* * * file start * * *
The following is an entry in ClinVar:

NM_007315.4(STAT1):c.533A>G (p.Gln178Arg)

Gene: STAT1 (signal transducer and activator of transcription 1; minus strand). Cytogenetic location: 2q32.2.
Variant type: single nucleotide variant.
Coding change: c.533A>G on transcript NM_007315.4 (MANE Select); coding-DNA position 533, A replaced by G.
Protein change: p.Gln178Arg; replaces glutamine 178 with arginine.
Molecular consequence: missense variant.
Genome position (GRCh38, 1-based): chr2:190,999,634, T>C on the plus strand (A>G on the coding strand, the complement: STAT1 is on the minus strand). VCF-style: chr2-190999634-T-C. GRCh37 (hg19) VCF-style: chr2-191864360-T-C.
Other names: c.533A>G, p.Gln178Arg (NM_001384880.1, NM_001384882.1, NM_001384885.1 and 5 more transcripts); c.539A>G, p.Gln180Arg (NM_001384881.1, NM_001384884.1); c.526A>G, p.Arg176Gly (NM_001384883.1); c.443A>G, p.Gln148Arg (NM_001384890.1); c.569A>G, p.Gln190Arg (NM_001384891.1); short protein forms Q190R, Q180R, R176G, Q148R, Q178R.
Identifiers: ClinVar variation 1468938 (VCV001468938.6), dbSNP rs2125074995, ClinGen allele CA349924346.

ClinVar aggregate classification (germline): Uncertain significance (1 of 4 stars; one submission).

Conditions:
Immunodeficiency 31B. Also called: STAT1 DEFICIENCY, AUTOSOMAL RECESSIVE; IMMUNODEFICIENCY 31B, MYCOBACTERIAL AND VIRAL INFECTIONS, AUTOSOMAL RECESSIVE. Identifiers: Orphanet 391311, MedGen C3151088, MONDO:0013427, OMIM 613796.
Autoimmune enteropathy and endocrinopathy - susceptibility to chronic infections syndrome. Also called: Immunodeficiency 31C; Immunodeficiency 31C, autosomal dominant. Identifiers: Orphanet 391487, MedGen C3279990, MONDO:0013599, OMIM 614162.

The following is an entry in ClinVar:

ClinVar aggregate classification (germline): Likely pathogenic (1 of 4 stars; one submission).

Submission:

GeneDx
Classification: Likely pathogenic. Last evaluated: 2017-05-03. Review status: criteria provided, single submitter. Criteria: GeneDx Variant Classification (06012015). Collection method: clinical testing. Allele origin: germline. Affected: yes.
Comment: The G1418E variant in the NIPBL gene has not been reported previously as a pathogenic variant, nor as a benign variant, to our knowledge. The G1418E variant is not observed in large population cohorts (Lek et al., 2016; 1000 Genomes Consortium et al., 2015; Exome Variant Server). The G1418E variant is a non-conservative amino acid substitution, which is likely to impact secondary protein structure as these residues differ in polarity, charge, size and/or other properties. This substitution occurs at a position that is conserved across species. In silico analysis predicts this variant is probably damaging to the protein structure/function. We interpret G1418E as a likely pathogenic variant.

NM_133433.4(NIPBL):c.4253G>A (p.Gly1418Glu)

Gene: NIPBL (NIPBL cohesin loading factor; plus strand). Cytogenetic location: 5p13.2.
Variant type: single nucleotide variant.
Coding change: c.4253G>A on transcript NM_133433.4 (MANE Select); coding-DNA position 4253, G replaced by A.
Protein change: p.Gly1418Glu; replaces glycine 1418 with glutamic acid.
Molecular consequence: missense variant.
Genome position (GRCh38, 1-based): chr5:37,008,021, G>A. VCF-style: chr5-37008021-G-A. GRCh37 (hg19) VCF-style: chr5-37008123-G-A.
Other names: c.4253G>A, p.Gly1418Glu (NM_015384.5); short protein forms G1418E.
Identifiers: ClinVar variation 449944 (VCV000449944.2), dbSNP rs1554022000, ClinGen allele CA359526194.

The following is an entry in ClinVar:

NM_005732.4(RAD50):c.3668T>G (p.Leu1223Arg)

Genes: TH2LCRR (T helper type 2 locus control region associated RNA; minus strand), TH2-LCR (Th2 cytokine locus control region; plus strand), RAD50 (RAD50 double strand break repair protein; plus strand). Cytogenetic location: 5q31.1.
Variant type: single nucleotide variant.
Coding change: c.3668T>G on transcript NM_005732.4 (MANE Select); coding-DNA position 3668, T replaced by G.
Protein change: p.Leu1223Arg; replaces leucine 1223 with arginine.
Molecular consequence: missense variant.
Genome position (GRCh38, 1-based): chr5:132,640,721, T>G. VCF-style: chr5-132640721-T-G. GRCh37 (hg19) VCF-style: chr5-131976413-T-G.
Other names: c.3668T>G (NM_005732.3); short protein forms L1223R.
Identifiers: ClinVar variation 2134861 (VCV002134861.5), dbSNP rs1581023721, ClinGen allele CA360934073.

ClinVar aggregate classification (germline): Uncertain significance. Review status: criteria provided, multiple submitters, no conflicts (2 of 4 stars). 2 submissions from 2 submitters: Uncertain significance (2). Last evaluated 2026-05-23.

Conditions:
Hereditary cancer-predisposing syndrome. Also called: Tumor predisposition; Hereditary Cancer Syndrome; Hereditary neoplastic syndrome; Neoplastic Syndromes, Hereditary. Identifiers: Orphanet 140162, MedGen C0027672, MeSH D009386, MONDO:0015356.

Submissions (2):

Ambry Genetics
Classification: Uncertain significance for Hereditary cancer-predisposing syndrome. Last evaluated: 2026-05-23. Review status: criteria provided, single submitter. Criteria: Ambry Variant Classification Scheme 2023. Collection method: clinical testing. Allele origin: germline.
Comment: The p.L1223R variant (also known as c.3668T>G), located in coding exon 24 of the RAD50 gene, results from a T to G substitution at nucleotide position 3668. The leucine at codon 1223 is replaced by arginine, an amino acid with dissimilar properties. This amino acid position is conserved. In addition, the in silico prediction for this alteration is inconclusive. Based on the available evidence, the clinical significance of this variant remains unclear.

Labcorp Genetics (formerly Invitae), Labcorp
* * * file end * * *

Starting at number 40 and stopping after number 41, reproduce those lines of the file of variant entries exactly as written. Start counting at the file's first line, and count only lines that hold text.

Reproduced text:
ClinVar aggregate classification (germline): Uncertain significance. Review status: criteria provided, multiple submitters, no conflicts (2 of 4 stars). 2 submissions from 2 submitters: Uncertain significance (2). Last evaluated 2026-05-23.

Conditions: